Early Discourses on Colour and Cinema : Origins, Functions, Meanings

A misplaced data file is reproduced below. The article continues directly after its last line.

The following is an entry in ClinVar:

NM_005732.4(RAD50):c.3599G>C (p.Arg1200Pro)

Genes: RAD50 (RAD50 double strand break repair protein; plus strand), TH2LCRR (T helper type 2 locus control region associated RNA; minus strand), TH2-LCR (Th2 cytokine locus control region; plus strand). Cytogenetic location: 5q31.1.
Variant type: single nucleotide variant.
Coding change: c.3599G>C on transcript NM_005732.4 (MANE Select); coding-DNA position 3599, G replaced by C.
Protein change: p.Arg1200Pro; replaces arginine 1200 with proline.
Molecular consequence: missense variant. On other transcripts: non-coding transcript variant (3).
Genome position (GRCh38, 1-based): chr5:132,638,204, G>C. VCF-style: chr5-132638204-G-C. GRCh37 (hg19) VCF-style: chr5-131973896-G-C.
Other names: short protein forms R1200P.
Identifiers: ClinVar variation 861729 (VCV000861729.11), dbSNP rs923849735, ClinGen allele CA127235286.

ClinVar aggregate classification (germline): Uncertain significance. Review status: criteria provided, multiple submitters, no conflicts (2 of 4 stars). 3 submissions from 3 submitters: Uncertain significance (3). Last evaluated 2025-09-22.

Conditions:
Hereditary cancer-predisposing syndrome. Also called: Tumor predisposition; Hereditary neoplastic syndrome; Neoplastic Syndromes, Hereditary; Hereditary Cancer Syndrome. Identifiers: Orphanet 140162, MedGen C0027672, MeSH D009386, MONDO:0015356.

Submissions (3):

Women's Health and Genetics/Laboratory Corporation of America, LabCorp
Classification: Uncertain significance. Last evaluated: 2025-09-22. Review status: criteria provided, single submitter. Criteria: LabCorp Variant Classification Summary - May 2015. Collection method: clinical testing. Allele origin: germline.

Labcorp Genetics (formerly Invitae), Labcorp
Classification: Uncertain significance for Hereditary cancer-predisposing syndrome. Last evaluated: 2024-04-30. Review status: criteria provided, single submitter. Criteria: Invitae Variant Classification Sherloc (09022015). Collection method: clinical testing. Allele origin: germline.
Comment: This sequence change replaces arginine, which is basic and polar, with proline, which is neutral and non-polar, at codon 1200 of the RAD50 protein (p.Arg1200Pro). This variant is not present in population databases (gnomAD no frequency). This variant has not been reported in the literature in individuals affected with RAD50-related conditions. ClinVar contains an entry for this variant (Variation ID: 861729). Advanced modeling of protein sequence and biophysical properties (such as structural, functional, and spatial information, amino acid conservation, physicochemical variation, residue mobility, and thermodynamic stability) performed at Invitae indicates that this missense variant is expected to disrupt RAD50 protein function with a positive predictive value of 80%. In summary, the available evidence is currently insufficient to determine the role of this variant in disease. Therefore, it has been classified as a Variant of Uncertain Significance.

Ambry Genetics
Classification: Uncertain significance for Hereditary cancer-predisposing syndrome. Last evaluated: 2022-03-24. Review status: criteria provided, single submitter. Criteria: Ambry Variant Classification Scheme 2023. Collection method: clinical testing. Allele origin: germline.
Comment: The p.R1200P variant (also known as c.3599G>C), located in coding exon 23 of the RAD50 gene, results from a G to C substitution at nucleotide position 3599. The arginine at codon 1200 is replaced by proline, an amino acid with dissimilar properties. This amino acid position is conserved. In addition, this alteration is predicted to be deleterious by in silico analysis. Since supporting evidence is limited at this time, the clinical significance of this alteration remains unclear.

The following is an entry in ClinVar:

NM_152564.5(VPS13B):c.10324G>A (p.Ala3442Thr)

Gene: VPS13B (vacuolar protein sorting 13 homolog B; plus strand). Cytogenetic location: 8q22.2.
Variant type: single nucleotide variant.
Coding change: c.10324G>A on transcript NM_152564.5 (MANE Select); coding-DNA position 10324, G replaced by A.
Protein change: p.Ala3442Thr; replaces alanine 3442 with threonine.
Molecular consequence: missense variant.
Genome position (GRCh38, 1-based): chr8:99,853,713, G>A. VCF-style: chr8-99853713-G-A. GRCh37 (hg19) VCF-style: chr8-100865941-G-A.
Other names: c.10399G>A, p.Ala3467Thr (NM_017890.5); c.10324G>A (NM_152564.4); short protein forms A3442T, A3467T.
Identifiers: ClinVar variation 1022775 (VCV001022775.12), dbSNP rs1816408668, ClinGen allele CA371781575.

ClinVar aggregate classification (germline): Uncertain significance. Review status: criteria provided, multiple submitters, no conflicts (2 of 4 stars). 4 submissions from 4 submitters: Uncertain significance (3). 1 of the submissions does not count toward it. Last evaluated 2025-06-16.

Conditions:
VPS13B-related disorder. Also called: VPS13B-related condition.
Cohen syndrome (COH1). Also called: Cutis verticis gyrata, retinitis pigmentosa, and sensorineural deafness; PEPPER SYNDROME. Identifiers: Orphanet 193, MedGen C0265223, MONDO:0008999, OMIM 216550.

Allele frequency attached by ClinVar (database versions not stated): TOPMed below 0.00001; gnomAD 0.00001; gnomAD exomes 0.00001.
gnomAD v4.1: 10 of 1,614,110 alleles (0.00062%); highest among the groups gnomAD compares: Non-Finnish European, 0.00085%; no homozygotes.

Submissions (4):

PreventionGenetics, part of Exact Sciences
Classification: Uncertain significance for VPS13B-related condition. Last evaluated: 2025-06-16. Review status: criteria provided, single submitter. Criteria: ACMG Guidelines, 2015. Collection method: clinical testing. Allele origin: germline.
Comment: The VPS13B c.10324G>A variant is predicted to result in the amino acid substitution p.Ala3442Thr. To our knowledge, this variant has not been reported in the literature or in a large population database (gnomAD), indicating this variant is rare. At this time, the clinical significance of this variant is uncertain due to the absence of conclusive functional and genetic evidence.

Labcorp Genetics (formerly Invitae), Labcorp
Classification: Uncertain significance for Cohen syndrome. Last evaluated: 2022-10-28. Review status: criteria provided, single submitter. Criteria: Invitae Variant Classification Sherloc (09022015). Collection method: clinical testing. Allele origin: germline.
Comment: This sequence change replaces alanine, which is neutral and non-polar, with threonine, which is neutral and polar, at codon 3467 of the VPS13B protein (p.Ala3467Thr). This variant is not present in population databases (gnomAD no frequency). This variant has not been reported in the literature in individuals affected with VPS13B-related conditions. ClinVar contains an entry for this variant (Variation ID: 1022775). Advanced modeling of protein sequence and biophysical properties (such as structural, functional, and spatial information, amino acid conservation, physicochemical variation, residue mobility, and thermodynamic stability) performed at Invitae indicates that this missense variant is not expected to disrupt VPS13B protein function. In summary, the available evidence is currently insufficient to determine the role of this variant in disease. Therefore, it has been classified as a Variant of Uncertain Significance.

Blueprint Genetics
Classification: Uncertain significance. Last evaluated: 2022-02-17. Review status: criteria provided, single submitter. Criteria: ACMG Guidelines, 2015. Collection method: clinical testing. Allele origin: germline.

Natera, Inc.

Abstract: This dissertation is a historical and theoretical study of a number of discourses examining colour and cinema during the period 1909 to 1935 (trade press, film reviews, publications on film technology, manuals, catalogues and theoretical texts from the era). In this study, colour in cinema is considered as producing a number of aesthetic and representational questions which are contextualised historically; problems and qualities specifically associated with colour film are examined in terms of an interrelationship between historical, technical, industrial, and stylistic factors, as well as specific contemporary conceptions of cinema.The first chapter examines notions concerning the technical, material, as well as perceptual, origins of colour in cinema, and questions concerning indexicality, iconicity, and colour reproduction, through focusing on the relationship between the photographic colour process Kinemacolor, as well as other similar processes, and the established non-photographic colour methods during the early 1910s, with an in-depth analysis of the Catalogue of Kinemacolor Film Subjects, published in 1912.The second chapter examines notions concerning the stylistic, formal and narrative functions of colour in cinema, featuring a survey of the recurring comparisons between colour and sound, found in the writing of film history, in discourses concerning early Technicolor sound films, film technology, experimental films and experiments on synaesthesia during the 1920s, as well as Eisenstein’s notions of the functions of colour in sound film montage.The third chapter examines the question of colour and meaning in cinema through considering the relationship between colours and objects in colour film images (polychrome and monochrome, photographic and non-photographic) during the time frame of this study.
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